A cell phone or rather a smart phone in this day and age is the absolute most intimate and personal thing that we use. A cell phone is more personal then a freaking wallet.

      One day Karma will come back for ya ! ! !

  19. likefunbutnot
    August 6, 2013 at 5:51 pm

    For what it's worth, Samsung devices have "Find My Mobile" built in to the Samsung-specific account configuration that happens during the out of box or factory reset setup. It works with both phones and tablets.

    Also, if your Android device has a free or paid Google Apps (Corporate Google, not a regular consumer one) account configured on it and the Google Device Policy App installed and approved, the Google Apps admin can remote wipe the device or the singular account off the phone.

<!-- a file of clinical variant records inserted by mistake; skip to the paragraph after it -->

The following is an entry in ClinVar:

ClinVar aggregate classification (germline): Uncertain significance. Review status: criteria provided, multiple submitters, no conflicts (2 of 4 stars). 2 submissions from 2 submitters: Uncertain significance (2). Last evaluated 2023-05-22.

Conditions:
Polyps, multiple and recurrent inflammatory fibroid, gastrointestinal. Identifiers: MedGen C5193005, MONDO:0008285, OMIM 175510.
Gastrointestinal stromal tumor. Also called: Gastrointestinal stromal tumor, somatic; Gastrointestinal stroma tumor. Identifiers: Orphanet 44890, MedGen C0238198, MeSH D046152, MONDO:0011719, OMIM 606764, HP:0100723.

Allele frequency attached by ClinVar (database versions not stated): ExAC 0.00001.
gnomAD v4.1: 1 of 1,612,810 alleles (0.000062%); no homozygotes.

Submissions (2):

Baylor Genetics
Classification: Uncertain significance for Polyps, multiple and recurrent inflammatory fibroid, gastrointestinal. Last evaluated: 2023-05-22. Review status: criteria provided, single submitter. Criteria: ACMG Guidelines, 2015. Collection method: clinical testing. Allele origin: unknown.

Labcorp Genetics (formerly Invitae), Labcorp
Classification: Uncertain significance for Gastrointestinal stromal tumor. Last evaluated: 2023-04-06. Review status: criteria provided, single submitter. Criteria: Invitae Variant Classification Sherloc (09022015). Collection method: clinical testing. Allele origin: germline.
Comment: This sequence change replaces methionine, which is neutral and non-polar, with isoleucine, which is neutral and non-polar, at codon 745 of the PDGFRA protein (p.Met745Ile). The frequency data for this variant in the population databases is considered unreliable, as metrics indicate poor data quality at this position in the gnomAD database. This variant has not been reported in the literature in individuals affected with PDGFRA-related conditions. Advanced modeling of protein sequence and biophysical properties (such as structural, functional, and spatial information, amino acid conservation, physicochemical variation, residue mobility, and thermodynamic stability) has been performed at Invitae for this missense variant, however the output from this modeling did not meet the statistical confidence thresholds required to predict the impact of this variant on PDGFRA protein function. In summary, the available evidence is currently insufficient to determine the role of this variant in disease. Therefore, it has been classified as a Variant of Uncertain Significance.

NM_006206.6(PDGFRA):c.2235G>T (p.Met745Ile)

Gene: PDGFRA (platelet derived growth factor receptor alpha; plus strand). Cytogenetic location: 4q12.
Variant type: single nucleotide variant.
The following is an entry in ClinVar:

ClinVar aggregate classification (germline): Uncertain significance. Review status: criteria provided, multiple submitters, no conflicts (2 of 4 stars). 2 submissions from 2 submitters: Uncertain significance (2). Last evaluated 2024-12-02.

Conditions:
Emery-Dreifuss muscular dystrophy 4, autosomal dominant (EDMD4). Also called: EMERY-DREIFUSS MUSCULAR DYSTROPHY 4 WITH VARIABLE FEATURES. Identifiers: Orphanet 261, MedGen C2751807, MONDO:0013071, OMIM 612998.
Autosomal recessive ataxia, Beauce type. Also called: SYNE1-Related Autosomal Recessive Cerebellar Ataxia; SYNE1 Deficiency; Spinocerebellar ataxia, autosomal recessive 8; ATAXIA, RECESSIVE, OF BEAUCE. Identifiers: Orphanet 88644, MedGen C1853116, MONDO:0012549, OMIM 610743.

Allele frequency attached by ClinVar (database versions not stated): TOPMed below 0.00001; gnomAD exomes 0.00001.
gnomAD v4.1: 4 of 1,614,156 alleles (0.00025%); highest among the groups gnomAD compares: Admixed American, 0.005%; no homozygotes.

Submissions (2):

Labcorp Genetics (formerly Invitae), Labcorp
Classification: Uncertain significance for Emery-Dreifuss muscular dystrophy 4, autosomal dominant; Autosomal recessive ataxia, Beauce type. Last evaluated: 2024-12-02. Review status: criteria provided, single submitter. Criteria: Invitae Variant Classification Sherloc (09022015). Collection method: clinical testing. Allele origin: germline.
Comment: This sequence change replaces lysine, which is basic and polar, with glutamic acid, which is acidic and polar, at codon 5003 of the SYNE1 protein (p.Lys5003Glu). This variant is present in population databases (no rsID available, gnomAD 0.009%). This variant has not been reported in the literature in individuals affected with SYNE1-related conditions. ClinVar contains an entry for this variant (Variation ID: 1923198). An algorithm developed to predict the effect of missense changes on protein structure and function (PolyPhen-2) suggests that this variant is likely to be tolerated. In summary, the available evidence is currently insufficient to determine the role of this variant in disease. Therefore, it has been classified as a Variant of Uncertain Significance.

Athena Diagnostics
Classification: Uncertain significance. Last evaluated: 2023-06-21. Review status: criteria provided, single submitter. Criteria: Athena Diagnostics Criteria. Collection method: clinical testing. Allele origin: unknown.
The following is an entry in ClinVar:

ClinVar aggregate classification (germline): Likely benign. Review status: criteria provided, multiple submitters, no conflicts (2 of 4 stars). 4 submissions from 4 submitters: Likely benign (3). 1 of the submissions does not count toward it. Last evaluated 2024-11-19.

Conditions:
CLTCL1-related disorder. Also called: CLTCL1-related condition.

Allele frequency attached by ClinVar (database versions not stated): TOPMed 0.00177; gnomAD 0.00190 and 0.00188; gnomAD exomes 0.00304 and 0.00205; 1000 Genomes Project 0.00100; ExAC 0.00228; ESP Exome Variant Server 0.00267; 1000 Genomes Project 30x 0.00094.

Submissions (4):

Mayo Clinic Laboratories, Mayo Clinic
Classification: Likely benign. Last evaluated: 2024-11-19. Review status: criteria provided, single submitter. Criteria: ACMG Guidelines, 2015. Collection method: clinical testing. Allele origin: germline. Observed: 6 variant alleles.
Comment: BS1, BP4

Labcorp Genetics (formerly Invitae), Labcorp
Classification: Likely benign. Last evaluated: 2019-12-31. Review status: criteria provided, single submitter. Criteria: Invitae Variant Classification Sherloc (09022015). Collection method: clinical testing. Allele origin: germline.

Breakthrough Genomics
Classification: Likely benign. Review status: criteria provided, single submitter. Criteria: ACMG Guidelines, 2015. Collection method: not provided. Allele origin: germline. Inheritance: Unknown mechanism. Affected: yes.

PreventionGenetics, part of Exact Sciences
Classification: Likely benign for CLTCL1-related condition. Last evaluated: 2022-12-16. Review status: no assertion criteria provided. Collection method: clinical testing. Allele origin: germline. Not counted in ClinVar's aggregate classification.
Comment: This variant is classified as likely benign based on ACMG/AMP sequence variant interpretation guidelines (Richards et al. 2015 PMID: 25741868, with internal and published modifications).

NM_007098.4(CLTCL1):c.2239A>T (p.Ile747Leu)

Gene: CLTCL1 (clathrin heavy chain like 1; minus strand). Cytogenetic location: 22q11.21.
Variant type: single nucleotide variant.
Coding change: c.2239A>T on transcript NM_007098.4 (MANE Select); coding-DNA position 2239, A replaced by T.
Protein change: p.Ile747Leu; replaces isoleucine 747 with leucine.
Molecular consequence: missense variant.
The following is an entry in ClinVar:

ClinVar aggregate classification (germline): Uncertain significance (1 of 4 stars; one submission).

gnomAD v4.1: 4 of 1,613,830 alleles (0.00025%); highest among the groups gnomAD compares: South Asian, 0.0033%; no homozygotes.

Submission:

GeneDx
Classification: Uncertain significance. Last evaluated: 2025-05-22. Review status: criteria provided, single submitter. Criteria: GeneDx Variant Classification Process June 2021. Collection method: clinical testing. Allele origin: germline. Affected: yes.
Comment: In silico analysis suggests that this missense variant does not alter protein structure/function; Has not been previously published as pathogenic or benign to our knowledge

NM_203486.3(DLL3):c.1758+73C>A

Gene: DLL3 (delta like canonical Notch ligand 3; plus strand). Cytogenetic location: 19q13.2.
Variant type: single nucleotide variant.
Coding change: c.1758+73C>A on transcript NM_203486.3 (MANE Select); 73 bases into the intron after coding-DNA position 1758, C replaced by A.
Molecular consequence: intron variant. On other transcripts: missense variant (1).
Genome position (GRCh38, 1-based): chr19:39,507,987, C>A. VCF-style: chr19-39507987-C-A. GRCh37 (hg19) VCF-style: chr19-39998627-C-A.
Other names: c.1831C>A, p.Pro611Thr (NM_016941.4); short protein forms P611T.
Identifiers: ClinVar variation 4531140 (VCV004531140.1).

In any event, I'm surprised that Google doesn't have this stuff built in to the generic end-user experience yet for all devices. I'm sure it's coming, but I've done the "Find Phone" and "Remote Wipe" dance a few times for people now and it's a little nerve-wracking.

    • Justin Dennis
      August 6, 2013 at 6:44 pm

      I remember using something Samsung-branded before, I think it may have been called Samsung Dive? At least, when I tried to use it on my Galaxy S3 a year or so ago, it wouldn't work for me. I'm not sure about their offerings nowadays, but hopefully they have improved it.

      Either way, thanks for the info! Very helpful. I recently saw an article -- after writing this one -- about a Google-branded anti-theft/lost phone app, so I went and dug it up:

      Apparently it's called Android Device Manager and should be coming out "later this month." Hopefully it can be a strong contender against these other apps. It would be especially useful if it came preloaded on Android phones in the future so that people wouldn't even have to think about.